State Superintendent of Public Instruction Jennifer McCormick would like to see kindergarten become mandatory in Indiana, and that’s something she’ll advocate for during the 2018 General Assembly.
“We’re going to go after that legislation. We’re creating a lot of noise,” McCormick said in a presentation Wednesday to dozens of Vigo County and Wabash Valley school administrators and educators at Indiana State University. One of her concerns is children who may benefit from new pre-K funding, but then not follow up with kindergarten.
“If we’re going to have pre-K paid for for our most at-risk, and allow them to take a potential sabbatical and come back to us, that’s a problem,” she said, speaking in the University Hall auditorium.
The state has 7,000 children who don’t take advantage of kindergarten, and of those, 5,000 are considered at-risk, she said. When they start formal schooling, those children face many disadvantages.
In 2017, the legislature provided additional funding for pre-K statewide and “100 percent we support that,” McCormick said.
“But our charge is, don’t let them off the hook at kindergarten. We’ve got to keep them in. Many of you have dealt with families who are highly, highly at risk.”
For those families to get their children up and on a bus and to school may be a chore. Since they don’t have to, “Some don’t do it,” said McCormick, a Republican who defeated Glenda Ritz in last November’s general election.
The purpose of Wednesday’s presentation was to provide an update on educational issues the state faces and also to field questions. On several occasions, she told those attending that the state Department of Education welcomes their comments and feedback. “Please reach out to us,” she said at one point.
She urged them to talk to local legislators about issues of concern. She also told those attending, “You are making a difference.” McCormick obtained her doctorate in educational leadership from Indiana State and said she had a great experience. “It’s great to be back,” she said, in opening comments.
The state superintendent tackled several controversial issues head on, including school choice. “Do I think it’s going to go away? No.” She doesn’t believe the state’s public schools have done enough to “toot our own horn — 97 percent of students are still in public schools.”
But when it comes to school choice, “That ship has sailed,” she said. “I don’t think we’re going to turn back.”
But the state DOE wants to ensure that all schools benefiting from taxpayer dollars provide quality and are subject to the same accountability measures.
“Some states have really tightened up to make sure that quality choice is in place. Others like Indiana have left it pretty open,” she said. “We need that to be a quality choice.”
When it comes to accountability, traditional public schools are subject to state Board of Accounts audits and must submit various reports to the state. Teachers must have certain credentials and schools must cover academic standards. “There are some baseline expectations traditional public schools have to meet,” she said.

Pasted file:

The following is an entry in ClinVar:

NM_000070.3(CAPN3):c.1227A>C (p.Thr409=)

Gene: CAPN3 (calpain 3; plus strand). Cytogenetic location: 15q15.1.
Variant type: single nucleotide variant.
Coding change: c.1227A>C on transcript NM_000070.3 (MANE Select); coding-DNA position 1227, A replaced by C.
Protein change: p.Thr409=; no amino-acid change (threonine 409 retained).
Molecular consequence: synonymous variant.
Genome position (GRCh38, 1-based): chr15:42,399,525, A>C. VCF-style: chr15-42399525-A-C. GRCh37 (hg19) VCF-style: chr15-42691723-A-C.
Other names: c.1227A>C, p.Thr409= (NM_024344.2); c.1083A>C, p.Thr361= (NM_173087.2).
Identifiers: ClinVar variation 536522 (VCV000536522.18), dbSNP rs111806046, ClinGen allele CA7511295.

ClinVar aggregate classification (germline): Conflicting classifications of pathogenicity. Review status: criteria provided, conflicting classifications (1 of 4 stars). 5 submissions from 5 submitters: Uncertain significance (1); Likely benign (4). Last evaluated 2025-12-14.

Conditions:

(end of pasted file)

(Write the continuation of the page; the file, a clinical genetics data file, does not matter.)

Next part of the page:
Private schools also can be more exclusionary in who they admit. She believes that if choice schools are taking public dollars, they should have to meet the same accountability expectations as traditional public schools.
“We are really pushing on that,” she told her audience. Are we going to get momentum on that? We’ll see. There’s not much of an appetite to have that conversation. But more and more are starting to pay attention,” in part because more people are becoming aware of the issue.
McCormick also addressed pending concerns about new federal legislation, the Every Student Succeeds Act, and the state’s graduation rate. Indiana has been told it can’t count the general diploma under federal accountability requirements, which in many cases, will lower the graduation rate. For some schools, “It’s a plummet,” she said.
“The graduation rate is a problem,” she said. The state Department of Education has contacted the U.S. Department of Education as well as Indiana’s congressional delegation, which is writing a letter on the state DOE’s behalf.
The state also isn’t sure if the new calculation starts with this year’s freshmen or seniors. One possible answer might be to go to one diploma in Indiana, with different types or pathways, she said. “That would solve the problem the feds are having with us. It would also solve the pathway issue.”
Creating one diploma, with different pathways, would involve the state Department of Education, the Board of Education and Legislature, she said.
She also addressed how the state wants to address the ongoing teacher shortage. One tool would be through a nationwide, web-based recruitment portal. “Many states around us have had great success,” she said.
At this point, Indiana schools “have so many openings ... we’ve got to try something,” she said. “We have many districts that have long-term subs and they have them all year.”
The state DOE also is going to review all licensure issues “to see where are the artificial barriers we’ve put on ourselves,” she said.
Teacher retention also must be addressed, and that includes issues related to teacher pay, which “doesn’t always go over well” when talking to legislators, McCormick said. In the spring, the state DOE plans to ask teachers to participate in a survey “so when I go to the General Assembly, I can give them data from the field.”
She added, “I need something from the field that says ... benefits matter, pay matters.”
Sue Loughlin can be reached at 812-231-4235 or at firstname.lastname@example.org Follow Sue on Twitter @TribStarSue.